Don’t be lured in by the promises of big bucks – there are so many apps now that you’re unlikely to recover your development costs, particularly if you’re creating free apps. The best use of an iPhone app is as a marketing tool. Another tip: the 3GS iPhone is too fast to use for testing! Use older models or the iTouch.
‘Stuff you shouldn’t tweet that I have’
Dom Hodge, aka ‘The Hodge’ gave a very entertaining account of some of the many ways he has been threatened with lawyers for writing on blogs and Twitter.
The basic pattern seems to be: get bad treatment from a company. Blog about it. Get threatening email/phone call from company. Blog about it. Get another, angrier email/phone call from company. Talk at a BarCamp about it. Despite the threats, never actually get sued.
The central message of the session: don’t be afraid to write what you think. As long as you tell the truth, you’ll be ok. Probably.
Fun is not the antithesis of work
One of the fundamental premises behind BarCamp is that everyone is an expert on something. Of course, it doesn’t necessarily follow that everyone is dying to talk about a neat trick they learnt in Ruby, or a clever new API they built for PayPal.
Just as important as the technical sessions are the more light-hearted sessions, such as ‘Split fares – aka hack yourself a cheaper train ticket’ or even ‘Learn how to play Munchkin’ – particularly useful for the late-night gaming that take place overnight (for those with a sleeping bag and a sense of adventure, the ‘camp’ of BarCamp is literal.) And if playing boardgames until 4am doesn’t appeal, there’s always LAN parties or BarCamp favourite Werewolf – a strategic group game involving lynchmobs and murderers.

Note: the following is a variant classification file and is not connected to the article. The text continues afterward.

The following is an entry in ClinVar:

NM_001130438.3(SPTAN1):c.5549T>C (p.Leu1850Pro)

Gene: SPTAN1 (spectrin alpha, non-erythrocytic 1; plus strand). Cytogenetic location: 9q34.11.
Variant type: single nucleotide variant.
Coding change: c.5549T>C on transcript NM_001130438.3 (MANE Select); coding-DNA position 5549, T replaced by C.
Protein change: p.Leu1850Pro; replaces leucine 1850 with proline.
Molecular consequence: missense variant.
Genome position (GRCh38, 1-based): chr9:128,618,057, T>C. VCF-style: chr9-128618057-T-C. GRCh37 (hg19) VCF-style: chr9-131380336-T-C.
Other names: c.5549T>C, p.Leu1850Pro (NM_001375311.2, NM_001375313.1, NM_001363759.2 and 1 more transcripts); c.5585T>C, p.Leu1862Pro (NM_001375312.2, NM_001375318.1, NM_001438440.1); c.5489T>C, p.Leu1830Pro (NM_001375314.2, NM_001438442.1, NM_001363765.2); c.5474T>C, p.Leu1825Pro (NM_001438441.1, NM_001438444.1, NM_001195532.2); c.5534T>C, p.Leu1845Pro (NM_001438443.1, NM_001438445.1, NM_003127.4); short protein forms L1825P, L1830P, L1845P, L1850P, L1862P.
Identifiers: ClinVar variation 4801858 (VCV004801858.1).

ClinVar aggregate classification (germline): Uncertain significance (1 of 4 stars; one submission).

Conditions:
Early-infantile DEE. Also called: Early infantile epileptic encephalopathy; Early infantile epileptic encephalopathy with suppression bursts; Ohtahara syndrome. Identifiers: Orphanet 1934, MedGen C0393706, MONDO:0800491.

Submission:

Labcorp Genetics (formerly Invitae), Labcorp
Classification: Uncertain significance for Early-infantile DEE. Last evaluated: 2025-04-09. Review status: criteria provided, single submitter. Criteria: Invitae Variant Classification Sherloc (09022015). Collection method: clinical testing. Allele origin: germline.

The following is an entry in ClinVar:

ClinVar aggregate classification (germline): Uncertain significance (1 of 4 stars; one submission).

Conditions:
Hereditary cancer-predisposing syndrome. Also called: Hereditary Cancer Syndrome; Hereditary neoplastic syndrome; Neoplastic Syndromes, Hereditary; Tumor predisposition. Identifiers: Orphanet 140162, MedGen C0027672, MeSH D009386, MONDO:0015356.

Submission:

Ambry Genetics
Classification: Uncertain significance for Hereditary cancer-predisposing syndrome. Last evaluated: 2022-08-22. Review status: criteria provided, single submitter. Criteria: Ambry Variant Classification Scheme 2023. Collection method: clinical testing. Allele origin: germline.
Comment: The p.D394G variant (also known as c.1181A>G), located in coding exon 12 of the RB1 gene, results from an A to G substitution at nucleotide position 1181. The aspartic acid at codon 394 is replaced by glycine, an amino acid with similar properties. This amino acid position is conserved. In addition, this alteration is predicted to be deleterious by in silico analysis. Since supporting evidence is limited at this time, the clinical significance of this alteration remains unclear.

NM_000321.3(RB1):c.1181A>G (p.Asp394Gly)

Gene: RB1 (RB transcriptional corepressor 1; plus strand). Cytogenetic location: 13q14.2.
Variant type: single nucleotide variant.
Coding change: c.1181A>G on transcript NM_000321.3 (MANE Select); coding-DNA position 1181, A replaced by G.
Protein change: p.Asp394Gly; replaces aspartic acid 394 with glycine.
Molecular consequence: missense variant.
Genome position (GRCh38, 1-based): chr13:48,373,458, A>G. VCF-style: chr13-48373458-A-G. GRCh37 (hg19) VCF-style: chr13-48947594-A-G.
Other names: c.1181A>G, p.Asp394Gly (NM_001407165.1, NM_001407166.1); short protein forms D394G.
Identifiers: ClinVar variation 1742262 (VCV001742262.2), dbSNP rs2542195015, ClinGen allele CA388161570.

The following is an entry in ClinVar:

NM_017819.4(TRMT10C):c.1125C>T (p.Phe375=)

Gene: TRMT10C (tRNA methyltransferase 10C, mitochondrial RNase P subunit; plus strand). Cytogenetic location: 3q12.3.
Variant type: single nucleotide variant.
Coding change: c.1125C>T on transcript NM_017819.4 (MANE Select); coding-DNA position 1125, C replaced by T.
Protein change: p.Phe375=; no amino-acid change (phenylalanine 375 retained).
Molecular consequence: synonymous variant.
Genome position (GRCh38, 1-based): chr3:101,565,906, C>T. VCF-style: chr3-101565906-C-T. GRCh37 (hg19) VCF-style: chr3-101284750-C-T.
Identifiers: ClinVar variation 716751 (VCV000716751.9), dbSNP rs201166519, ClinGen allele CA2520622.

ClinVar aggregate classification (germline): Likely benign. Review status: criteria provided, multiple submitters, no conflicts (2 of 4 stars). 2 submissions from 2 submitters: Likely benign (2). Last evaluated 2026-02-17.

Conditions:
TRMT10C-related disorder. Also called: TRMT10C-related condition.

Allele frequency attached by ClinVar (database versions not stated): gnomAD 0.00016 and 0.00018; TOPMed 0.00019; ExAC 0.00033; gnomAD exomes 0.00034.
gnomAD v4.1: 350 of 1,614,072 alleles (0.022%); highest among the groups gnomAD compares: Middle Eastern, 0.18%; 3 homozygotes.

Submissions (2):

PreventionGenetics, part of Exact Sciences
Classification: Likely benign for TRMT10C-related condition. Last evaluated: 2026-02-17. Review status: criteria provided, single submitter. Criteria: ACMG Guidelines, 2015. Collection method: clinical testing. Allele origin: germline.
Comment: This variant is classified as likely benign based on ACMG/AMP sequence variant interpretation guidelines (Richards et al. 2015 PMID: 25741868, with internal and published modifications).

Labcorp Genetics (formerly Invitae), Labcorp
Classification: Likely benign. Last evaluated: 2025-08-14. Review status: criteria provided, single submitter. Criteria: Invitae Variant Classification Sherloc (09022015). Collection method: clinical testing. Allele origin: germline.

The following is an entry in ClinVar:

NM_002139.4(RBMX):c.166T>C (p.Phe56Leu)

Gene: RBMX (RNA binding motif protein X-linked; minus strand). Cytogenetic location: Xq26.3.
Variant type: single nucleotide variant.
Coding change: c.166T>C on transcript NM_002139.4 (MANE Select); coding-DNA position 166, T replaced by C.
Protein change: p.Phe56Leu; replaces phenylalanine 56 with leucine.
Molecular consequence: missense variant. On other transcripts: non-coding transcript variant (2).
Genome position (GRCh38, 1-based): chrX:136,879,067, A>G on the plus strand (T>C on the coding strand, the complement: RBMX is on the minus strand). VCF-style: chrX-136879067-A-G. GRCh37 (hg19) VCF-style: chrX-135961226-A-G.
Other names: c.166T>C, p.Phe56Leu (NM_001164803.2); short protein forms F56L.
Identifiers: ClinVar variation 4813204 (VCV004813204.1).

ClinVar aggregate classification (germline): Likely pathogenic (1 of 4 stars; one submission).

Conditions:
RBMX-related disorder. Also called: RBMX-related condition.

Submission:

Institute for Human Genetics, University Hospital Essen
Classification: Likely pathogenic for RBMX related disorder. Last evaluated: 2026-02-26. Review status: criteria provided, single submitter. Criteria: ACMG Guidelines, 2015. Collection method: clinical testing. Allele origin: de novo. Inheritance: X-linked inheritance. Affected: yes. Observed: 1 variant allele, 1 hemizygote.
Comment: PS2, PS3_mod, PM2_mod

Playing Urban Terror with 15 other people or listening to a man talk about how he created a Lego sculpture of his family may feel like a break from a day of thinking about code. But it isn’t really a break – the brain will still be making connections and looking for patterns, constantly learning and developing new ideas.
It might just look like everyone’s having fun, and invariably they are, but crucially they’re also making friends and strengthening relationships. It all contributes to the playful, positive atmosphere of BarCamp – and the central message that happy, relaxed people are productive people.
BarCamp is a great leveller. There is no ‘us and them’, no speakers and listeners. Everyone participates, and everyone is heard. And because everyone is encouraged to give a talk, everyone knows how nerve-wracking it can be to stand up and position yourself as an expert – even if you truly are an expert, and even if you’re just speaking to ten people. This empathy and sense of equality creates an unusually friendly, receptive atmosphere to sessions; the kind of atmosphere that event organisers can usually only dream of.
Even the largest universities can be isolating places, and working in a contained development team on a specific project can make it difficult to see new possibilities and opportunities. The beauty of BarCamp is in the unexpected connections, the ideas that flourish when you cross-pollinate with people outside of your project, programming language or discipline.
This philosophy of unexpected connections was perfectly illustrated in a session telling the story of Ernie, the bored church organist. In the 1980s Ernie was a physicist who realised that with the right hardware and programming a BBC Micro could be set up to play the church organ. 20 years later Ernie had retired, and with time on his hands he finally tried out his experiment. The result: a hacked pipe organ that will automatically play a week’s worth of music. Unexpected, simple, brilliant.